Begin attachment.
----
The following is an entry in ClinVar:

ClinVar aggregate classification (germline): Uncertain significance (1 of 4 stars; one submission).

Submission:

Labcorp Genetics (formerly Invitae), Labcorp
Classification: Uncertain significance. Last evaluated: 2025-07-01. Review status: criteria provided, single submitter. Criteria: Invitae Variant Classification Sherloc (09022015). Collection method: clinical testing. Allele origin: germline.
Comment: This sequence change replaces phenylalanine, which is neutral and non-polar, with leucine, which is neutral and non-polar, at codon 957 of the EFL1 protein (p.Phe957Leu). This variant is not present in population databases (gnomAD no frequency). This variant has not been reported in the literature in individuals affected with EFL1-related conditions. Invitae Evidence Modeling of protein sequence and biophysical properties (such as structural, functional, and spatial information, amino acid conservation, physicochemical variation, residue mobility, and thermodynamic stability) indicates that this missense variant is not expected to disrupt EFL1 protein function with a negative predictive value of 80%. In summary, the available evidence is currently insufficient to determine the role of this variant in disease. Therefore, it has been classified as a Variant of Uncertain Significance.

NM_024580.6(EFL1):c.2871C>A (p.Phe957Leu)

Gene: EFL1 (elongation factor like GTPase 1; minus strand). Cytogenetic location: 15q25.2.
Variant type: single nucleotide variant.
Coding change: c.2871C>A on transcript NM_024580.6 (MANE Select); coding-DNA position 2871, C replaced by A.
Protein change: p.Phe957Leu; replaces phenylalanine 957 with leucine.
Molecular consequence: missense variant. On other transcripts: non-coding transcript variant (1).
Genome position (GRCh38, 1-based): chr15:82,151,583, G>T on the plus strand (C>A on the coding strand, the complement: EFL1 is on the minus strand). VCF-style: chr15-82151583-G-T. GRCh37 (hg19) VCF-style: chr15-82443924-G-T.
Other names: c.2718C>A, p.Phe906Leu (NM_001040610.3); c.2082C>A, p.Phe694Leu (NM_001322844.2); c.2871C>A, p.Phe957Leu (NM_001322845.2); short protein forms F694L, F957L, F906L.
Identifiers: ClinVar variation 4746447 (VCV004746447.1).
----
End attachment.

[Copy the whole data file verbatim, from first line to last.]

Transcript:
The following is an entry in ClinVar:

ClinVar aggregate classification (germline): Uncertain significance (1 of 4 stars; one submission).

Submission:

Labcorp Genetics (formerly Invitae), Labcorp
Classification: Uncertain significance. Last evaluated: 2025-07-01. Review status: criteria provided, single submitter. Criteria: Invitae Variant Classification Sherloc (09022015). Collection method: clinical testing. Allele origin: germline.
Comment: This sequence change replaces phenylalanine, which is neutral and non-polar, with leucine, which is neutral and non-polar, at codon 957 of the EFL1 protein (p.Phe957Leu). This variant is not present in population databases (gnomAD no frequency). This variant has not been reported in the literature in individuals affected with EFL1-related conditions. Invitae Evidence Modeling of protein sequence and biophysical properties (such as structural, functional, and spatial information, amino acid conservation, physicochemical variation, residue mobility, and thermodynamic stability) indicates that this missense variant is not expected to disrupt EFL1 protein function with a negative predictive value of 80%. In summary, the available evidence is currently insufficient to determine the role of this variant in disease. Therefore, it has been classified as a Variant of Uncertain Significance.

NM_024580.6(EFL1):c.2871C>A (p.Phe957Leu)

Gene: EFL1 (elongation factor like GTPase 1; minus strand). Cytogenetic location: 15q25.2.
Variant type: single nucleotide variant.
Coding change: c.2871C>A on transcript NM_024580.6 (MANE Select); coding-DNA position 2871, C replaced by A.
Protein change: p.Phe957Leu; replaces phenylalanine 957 with leucine.
Molecular consequence: missense variant. On other transcripts: non-coding transcript variant (1).
Genome position (GRCh38, 1-based): chr15:82,151,583, G>T on the plus strand (C>A on the coding strand, the complement: EFL1 is on the minus strand). VCF-style: chr15-82151583-G-T. GRCh37 (hg19) VCF-style: chr15-82443924-G-T.
Other names: c.2718C>A, p.Phe906Leu (NM_001040610.3); c.2082C>A, p.Phe694Leu (NM_001322844.2); c.2871C>A, p.Phe957Leu (NM_001322845.2); short protein forms F694L, F957L, F906L.
Identifiers: ClinVar variation 4746447 (VCV004746447.1).